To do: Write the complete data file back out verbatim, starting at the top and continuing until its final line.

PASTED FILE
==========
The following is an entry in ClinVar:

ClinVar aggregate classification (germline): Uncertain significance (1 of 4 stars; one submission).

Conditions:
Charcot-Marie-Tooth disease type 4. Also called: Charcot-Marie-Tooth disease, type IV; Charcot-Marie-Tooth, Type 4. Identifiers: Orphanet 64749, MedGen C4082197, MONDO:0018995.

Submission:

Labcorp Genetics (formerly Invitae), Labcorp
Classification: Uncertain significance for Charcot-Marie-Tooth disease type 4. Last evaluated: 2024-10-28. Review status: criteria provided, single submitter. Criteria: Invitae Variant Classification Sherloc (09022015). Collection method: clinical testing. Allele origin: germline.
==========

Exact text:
The following is an entry in ClinVar:

ClinVar aggregate classification (germline): Uncertain significance (1 of 4 stars; one submission).

Conditions:
Charcot-Marie-Tooth disease type 4. Also called: Charcot-Marie-Tooth disease, type IV; Charcot-Marie-Tooth, Type 4. Identifiers: Orphanet 64749, MedGen C4082197, MONDO:0018995.

Submission:

Labcorp Genetics (formerly Invitae), Labcorp
Classification: Uncertain significance for Charcot-Marie-Tooth disease type 4. Last evaluated: 2024-10-28. Review status: criteria provided, single submitter. Criteria: Invitae Variant Classification Sherloc (09022015). Collection method: clinical testing. Allele origin: germline.